4. Peter Broderick of the MoD tells the truth about the British Army’s knowledge that abuse was taking place at Kincora. He supports Colin Wallace after the latter’s dismissal and is pushed out of his job by the MoD.

MI5 and the Northern Ireland Office (NIO) intervened to protect McGrath because he was working for them. McGrath and others were working for MI5 and or MI6. Their task was to supply boys to politicians and Loyalist terrorists so they could be blackmailed by MI5.

Not everyone working in intelligence in NI swam in the same river of filth as MI5 and the NIO. Peter Broderick, who was Wallace’s boss at British Army HQ NI in 1973 and 1974, was one such person. It was he who instructed Wallace to disclose the information in the 1973 Tara Press Briefing (’73 TPB) to journalists. Moreover, years later he had the integrity to state on public record that he had initialled the document. He made this admission to two journalists, Paul Foot of The Daily Mirror and Private Eye, and Barry Penrose of The Sunday Times.

Not everyone working in intelligence in NI swam in the same river of filth as MI5 and the NIO.

Wallace retained a copy of ‘73 TPB. It described how the ‘OC’ or Officer-in-Command of Tara was ‘William MCGRATH. He is a known homosexual who has conned many people into membership [of Tara] by threatening them with revealing homosexual activities which he himself initiated. He is a prominent figure in Unionist Party politics and in the Orange Order’.

Also that McGrath “uses a non-existent evangelical mission as a front for his homosexual activities and also runs a home for children on the 236 Upper Newtonards Road, Belfast (Tel: B’fast 657838)”.

Suffice it to say, this was address and telephone number of Kincora.

When Peter Broderick was given ‘73 TPB, he scrawled the words “Clerks IP” across the top of it. ‘IP’ stands for Information Policy, the unit Wallace worked for. In 1990 Broderick spoke frankly to the renowned journalist Paul Foot about the ’73 TPB document. On 8 February of that year, Foot reported in the Daily Mirror that, “This week, for the first time, Peter Broderick, Wallace’s boss at the time – 1974 – confirmed to me that he saw the document (The TARA press brief used by Wallace to highlight McGrath’s homosexuality and his role in running a children’s home) and wrote on it. ‘That is certainly my writing’, he told me. ‘I saw the document and approved it’.”

Peter Broderick also confirmed this to Barry Penrose of The Sunday Times on 11 February 1990.

Christopher Luke and Molyneaux.

‘73 TPB also bears the handwriting of Lt Colonel Adrian Peck, who was head of PSYOPS at HQNI in 1973 and early 1974, i.e. GSO1 Information Policy.

Ian Cameron of MI5 and his colleagues engaged in a series of dirty tricks which resulted in the dismissal of Wallace from his role with the British Army. Broderick – a hero of this story – was also pushed out of the Ministry of Defence for telling the truth and supporting Wallace at the hearing that led to Wallace’s dismissal.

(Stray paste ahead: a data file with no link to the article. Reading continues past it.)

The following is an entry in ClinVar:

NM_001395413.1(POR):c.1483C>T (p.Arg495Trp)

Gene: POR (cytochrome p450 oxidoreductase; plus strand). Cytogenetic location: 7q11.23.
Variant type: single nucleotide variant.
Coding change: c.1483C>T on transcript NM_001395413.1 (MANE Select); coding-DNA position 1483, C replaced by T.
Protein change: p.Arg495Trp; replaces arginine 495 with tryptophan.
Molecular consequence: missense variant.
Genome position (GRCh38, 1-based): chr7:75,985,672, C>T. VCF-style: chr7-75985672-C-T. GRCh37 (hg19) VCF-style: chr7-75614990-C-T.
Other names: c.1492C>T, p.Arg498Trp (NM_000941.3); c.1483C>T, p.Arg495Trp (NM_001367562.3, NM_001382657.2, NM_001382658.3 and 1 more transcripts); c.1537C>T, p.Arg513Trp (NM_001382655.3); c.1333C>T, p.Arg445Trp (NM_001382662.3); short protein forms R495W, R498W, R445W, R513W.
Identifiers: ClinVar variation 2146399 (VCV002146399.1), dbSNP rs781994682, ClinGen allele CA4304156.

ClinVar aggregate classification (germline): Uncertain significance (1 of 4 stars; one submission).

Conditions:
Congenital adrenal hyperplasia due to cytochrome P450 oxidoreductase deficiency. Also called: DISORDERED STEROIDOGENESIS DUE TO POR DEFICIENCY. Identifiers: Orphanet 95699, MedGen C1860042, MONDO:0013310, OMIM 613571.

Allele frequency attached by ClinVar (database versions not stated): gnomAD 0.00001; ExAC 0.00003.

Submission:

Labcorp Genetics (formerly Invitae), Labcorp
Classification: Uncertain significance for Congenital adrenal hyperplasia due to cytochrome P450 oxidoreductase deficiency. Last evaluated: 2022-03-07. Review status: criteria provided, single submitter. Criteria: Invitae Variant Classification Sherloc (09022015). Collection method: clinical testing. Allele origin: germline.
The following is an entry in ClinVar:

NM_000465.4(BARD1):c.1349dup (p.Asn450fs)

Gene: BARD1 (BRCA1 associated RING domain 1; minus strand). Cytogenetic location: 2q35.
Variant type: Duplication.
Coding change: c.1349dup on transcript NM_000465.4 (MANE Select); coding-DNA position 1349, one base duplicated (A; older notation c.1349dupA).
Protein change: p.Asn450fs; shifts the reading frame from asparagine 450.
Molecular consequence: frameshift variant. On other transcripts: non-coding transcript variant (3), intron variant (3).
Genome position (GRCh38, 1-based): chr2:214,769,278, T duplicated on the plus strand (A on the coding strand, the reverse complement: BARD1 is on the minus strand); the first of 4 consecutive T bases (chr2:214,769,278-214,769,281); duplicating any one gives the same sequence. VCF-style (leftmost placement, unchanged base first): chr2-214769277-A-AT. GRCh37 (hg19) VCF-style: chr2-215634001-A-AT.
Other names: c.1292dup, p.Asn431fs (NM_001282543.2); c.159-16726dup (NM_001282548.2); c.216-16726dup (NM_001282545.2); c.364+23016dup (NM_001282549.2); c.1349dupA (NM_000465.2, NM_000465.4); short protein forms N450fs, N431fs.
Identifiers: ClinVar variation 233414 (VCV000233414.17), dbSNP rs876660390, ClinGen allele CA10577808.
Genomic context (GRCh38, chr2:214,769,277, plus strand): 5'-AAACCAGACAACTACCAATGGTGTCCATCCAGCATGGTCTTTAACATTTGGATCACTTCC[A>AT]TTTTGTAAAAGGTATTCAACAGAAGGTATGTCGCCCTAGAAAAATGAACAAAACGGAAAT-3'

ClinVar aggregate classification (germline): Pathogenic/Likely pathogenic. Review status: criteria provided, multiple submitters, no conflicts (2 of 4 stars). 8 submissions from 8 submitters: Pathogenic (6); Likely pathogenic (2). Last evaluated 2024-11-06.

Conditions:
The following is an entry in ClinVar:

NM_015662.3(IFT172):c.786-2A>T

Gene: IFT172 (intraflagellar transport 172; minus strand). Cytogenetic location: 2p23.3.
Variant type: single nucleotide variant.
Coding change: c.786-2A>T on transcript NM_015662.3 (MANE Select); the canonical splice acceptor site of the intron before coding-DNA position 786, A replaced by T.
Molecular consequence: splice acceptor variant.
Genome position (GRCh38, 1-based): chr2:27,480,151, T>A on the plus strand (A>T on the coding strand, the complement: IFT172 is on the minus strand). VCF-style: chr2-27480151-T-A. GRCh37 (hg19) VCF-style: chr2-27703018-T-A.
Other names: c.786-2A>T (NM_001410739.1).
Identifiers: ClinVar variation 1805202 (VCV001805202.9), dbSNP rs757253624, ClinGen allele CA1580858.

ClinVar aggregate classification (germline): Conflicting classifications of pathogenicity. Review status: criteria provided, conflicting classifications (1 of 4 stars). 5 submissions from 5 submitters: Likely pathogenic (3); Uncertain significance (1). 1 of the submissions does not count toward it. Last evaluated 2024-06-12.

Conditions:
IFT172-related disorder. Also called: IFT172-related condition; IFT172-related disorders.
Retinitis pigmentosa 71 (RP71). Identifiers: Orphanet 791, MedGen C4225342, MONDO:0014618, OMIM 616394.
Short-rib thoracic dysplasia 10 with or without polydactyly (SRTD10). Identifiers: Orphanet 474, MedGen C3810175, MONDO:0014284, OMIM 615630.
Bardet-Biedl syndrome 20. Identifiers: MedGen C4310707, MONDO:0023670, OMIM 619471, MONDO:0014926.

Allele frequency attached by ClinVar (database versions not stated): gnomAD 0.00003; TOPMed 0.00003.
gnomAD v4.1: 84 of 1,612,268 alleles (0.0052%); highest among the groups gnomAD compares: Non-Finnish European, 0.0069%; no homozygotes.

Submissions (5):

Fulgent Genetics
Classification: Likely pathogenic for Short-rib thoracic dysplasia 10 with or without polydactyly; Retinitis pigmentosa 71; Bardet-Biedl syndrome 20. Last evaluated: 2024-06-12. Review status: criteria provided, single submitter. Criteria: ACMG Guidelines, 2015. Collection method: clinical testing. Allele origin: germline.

5. Other journalists support Colin Wallace about the existence of an Information Policy Unit (IPU) PSYOP to destroy TARA which took place in 1973.

William McGrath.

A number of other journalists have confirmed that they either saw ‘73 TPB or received a briefing from Wallace in 1973 about Tara based on the information that was contained in it.

Kevin Dowling of The Sunday Mirror was one of them. He gave the Hart Inquiry “a copy of a telex he had sent to his editor in 1973” as a result of information furnished to him by Wallace. The telex stated that “according to Mr. Wallace the CO [i.e. Commanding Officer] of Tara was William McGrath and a homosexual” and that ‘McGrath apparently uses a non-existent evangelical mission as a front to entice young Protestant men into homosexuality. Once in they are potential blackmail victims and soldiers of Tara’.

So, we have a string of journalists, Colin Wallace and Peter Broderick all confirming the authenticity of ‘73 TPB which bears the handwriting of no less a figure than Lt Col. Peck and also Hugh Mooney.

On 13 March 1977, The Sunday Times published an article entitled: ‘The Army’s Secret War in Northern Ireland’ by David Blundy. It reported that at a British Army briefing in 1974 “at which a Sunday Times reporter was present attempts were made to link Paisley with the Protestant para-military group called Tara, a small, obscure and ineffective group as Ulster’s para-military organisations go. The Sunday Times has a copy of an Army intelligence summary on Tara which contains accurate details about its organisation. .. One member, which the summary names, is called a ‘homosexual and has conned many people into membership by threatening them with revealing homosexual activities which he had initiated’”.

The Sunday Times believed the purpose of the briefing was “to link Paisley with homosexuals and Communist sympathisers. .. Our sources say that the army has produced three anonymous documents on this theme which circulated in Belfast”.

6. Hugh Mooney’s handwritten note about Roy Garland provides additional confirmation of the Army’s knowledge of McGrath’s activities.